Map of life expectancy at birth from Global Education Project.

Sunday, May 04, 2014

Actively Dying

That's a strange term of art I have recently come across in the field of hospice care. I'm not sure how you would define it -- we're all actively dying, it seems to me, it's only a matter of degree. But, hospice care means we aren't working at prolonging life or trying to treat underlying disease, but rather at making a dying person as comfortable as possible. The WaPo wants me to steer you to this investigative report that finds, based on billing records and supported by anecdote, that some Medicare hospice providers are taking the money, but not really doing that.

My colleague Joan Teno is quoted as endorsing their deduction that a hospice that claims no skilled nursing care and zero hospitalizations is skimping. Yes, we aren't trying to prolong lfe, but some painful crises do require active intervention for palliation.

The reason is financial incentives, apparently. Lower level care is more profitable. Medicare could try to fix this by realigning reimbursement or more active oversight, but meanwhile if you have a loved one in crisis be a squeaky wheel.

Cast comes off Tuesday and hopefully I'll get back to more regular posting. In other personal news, you might be interested in this article of mine that just went open access on PubMed central. Federally funded research has to be publicly available after one year. The publishers, who make billions, don't like that and they're trying to overturn it. Don't let them.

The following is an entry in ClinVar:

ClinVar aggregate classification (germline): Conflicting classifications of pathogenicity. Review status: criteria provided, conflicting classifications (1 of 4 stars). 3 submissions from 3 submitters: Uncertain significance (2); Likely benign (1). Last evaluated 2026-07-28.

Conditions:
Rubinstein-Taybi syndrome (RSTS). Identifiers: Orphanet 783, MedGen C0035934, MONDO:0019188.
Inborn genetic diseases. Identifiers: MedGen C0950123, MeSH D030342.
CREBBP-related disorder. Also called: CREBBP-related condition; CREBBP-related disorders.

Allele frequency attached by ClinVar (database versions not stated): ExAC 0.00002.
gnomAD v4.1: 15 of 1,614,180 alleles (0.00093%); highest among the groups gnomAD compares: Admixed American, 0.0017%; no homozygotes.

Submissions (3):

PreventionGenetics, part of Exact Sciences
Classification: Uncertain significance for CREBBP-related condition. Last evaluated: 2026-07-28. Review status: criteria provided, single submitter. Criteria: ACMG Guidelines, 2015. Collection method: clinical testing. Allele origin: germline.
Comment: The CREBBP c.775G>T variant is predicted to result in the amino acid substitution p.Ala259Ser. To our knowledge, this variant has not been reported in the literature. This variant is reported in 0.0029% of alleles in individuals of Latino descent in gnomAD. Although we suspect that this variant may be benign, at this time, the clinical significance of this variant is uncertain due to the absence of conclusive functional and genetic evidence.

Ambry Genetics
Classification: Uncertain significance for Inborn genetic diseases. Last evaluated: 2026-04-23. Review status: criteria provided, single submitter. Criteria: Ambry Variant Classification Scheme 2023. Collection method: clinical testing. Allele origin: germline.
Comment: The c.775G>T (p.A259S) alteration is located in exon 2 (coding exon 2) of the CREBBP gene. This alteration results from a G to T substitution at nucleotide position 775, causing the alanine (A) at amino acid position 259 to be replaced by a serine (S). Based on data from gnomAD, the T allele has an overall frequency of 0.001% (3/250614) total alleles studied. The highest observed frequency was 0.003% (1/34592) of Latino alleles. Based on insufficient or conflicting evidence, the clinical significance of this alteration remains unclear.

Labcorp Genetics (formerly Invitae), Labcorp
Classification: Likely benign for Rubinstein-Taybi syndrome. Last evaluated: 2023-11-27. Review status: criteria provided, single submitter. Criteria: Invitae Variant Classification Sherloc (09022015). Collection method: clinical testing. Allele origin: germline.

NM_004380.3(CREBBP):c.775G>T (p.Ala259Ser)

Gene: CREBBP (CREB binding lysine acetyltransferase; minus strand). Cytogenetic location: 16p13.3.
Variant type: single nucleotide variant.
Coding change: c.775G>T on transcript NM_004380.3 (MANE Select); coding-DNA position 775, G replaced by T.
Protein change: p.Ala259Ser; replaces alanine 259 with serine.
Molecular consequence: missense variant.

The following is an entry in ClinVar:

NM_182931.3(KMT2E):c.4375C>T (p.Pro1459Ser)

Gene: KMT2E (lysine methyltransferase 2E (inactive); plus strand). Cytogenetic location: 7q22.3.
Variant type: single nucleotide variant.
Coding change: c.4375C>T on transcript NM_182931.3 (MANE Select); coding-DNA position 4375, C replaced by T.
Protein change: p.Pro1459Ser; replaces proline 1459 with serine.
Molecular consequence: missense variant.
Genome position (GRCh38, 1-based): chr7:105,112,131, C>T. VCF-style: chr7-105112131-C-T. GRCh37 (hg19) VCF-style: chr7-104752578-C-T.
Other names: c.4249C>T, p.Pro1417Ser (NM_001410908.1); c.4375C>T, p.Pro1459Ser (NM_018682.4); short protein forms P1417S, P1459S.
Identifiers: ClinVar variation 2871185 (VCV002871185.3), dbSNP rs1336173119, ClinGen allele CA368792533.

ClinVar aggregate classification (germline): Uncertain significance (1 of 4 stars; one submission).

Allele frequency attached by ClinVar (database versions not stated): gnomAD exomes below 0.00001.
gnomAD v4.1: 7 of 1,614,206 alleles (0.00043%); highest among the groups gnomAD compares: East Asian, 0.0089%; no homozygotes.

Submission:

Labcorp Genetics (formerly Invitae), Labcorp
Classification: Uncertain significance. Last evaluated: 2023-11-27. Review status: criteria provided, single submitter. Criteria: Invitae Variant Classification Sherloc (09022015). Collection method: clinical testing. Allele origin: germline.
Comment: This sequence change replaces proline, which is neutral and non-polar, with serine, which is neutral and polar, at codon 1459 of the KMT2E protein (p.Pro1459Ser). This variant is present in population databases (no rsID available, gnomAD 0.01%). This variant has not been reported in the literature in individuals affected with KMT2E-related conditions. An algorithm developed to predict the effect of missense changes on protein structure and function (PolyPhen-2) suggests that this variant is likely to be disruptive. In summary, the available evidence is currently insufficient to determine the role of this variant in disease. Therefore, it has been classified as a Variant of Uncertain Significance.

roger said...

i read your article. then tried to recall my recent conversations with my gp, oncologist, colonoscopy doc, and plastic surgeon. wow. what a lot of medical stuff. i like the framework of presentation as one part and resolution as another. my docs seem to be right on about asking me about symptoms. i'm possibly more informed than some patients, so i don't have very many questions about treatment. i mainly either agree to the treatment offered or decline it.

Cervantes said...

Declining is rare, BTW.